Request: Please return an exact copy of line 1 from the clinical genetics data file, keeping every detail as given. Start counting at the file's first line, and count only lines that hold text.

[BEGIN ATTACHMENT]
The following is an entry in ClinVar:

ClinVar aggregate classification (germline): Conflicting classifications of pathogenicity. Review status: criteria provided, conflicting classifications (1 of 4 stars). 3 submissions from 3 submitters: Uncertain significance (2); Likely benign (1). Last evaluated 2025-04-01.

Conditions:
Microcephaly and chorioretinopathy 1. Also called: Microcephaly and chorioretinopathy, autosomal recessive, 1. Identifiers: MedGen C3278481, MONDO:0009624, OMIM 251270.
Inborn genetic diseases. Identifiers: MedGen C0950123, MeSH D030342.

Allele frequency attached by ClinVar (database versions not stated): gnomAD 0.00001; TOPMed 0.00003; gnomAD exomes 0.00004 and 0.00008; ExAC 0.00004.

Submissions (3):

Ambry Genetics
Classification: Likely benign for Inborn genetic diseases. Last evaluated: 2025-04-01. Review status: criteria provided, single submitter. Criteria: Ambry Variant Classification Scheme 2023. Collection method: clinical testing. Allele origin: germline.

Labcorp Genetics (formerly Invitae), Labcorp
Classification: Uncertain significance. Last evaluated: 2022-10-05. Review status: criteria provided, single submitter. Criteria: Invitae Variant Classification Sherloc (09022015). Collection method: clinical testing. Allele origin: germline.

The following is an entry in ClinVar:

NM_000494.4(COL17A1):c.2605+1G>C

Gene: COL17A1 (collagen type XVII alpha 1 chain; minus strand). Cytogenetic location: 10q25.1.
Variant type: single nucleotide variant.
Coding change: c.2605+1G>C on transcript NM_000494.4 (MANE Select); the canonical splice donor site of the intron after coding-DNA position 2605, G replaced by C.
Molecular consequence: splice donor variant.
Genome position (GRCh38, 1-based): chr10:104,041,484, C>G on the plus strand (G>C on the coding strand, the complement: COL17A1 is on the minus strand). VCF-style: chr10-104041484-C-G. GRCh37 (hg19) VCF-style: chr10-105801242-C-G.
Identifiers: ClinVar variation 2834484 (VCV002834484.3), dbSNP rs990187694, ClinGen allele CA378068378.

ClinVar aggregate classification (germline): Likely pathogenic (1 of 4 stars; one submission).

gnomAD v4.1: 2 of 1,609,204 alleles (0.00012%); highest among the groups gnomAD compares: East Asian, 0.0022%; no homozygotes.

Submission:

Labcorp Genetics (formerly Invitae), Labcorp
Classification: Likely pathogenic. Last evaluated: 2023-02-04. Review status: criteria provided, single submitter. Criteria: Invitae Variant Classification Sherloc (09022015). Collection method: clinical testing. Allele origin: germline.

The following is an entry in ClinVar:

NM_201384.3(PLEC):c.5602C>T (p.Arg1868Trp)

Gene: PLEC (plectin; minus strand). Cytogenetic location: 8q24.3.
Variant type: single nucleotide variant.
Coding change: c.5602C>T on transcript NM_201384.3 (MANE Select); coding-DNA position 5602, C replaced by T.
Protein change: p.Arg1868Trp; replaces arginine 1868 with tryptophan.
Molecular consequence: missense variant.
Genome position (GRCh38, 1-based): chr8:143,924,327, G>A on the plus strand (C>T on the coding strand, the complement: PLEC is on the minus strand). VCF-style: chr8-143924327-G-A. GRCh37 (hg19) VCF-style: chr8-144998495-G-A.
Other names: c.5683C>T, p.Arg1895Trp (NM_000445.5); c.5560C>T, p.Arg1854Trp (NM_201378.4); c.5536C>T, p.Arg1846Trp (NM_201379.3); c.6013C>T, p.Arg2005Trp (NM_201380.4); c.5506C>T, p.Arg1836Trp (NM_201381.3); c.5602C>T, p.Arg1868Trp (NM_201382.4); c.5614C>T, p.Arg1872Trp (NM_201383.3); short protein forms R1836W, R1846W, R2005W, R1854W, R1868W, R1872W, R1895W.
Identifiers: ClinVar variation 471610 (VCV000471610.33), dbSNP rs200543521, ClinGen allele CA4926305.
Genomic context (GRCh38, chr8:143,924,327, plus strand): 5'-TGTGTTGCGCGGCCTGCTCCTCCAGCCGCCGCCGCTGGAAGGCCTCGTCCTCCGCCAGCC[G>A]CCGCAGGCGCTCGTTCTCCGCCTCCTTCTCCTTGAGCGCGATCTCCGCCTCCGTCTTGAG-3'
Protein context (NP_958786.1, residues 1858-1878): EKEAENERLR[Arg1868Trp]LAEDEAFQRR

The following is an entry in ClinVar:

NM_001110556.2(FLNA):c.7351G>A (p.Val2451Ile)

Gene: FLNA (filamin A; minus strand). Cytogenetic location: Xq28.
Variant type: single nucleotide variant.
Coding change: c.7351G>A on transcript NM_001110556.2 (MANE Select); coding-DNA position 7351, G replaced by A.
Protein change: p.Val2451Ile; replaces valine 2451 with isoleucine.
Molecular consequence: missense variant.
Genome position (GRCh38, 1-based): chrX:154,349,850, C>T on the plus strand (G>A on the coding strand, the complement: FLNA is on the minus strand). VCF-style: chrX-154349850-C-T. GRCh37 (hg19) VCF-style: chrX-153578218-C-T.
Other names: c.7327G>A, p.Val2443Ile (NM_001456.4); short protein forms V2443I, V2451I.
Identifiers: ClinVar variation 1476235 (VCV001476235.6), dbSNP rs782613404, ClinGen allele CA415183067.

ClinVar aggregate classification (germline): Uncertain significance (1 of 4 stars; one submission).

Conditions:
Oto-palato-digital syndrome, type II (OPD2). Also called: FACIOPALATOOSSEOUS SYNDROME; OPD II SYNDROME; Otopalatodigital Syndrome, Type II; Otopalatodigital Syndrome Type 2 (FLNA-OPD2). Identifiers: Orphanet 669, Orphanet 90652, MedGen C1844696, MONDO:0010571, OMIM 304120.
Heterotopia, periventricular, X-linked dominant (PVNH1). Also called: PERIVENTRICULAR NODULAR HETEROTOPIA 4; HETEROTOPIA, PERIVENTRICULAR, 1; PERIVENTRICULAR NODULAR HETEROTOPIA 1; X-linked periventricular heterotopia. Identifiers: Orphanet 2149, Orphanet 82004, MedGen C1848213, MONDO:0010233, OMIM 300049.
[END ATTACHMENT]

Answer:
The following is an entry in ClinVar: